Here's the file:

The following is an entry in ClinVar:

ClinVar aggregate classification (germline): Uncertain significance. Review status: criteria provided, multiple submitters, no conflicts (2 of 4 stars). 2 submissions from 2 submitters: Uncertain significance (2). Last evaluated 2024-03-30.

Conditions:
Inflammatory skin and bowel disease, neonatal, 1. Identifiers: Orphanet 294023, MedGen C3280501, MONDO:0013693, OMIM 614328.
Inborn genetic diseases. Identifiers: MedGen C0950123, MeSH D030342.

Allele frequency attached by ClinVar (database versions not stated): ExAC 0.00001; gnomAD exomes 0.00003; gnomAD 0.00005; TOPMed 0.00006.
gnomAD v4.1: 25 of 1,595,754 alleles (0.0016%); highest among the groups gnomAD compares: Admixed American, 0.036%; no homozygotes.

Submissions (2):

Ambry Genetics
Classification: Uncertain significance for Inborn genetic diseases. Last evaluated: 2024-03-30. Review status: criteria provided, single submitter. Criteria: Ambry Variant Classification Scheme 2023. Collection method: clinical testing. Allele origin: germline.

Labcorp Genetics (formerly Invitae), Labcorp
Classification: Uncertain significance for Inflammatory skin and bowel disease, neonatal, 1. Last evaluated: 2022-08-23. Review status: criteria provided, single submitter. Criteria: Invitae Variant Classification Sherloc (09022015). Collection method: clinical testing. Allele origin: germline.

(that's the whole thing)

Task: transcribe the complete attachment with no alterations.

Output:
The following is an entry in ClinVar:

ClinVar aggregate classification (germline): Uncertain significance. Review status: criteria provided, multiple submitters, no conflicts (2 of 4 stars). 2 submissions from 2 submitters: Uncertain significance (2). Last evaluated 2024-03-30.

Conditions:
Inflammatory skin and bowel disease, neonatal, 1. Identifiers: Orphanet 294023, MedGen C3280501, MONDO:0013693, OMIM 614328.
Inborn genetic diseases. Identifiers: MedGen C0950123, MeSH D030342.

Allele frequency attached by ClinVar (database versions not stated): ExAC 0.00001; gnomAD exomes 0.00003; gnomAD 0.00005; TOPMed 0.00006.
gnomAD v4.1: 25 of 1,595,754 alleles (0.0016%); highest among the groups gnomAD compares: Admixed American, 0.036%; no homozygotes.

Submissions (2):

Ambry Genetics
Classification: Uncertain significance for Inborn genetic diseases. Last evaluated: 2024-03-30. Review status: criteria provided, single submitter. Criteria: Ambry Variant Classification Scheme 2023. Collection method: clinical testing. Allele origin: germline.

Labcorp Genetics (formerly Invitae), Labcorp
Classification: Uncertain significance for Inflammatory skin and bowel disease, neonatal, 1. Last evaluated: 2022-08-23. Review status: criteria provided, single submitter. Criteria: Invitae Variant Classification Sherloc (09022015). Collection method: clinical testing. Allele origin: germline.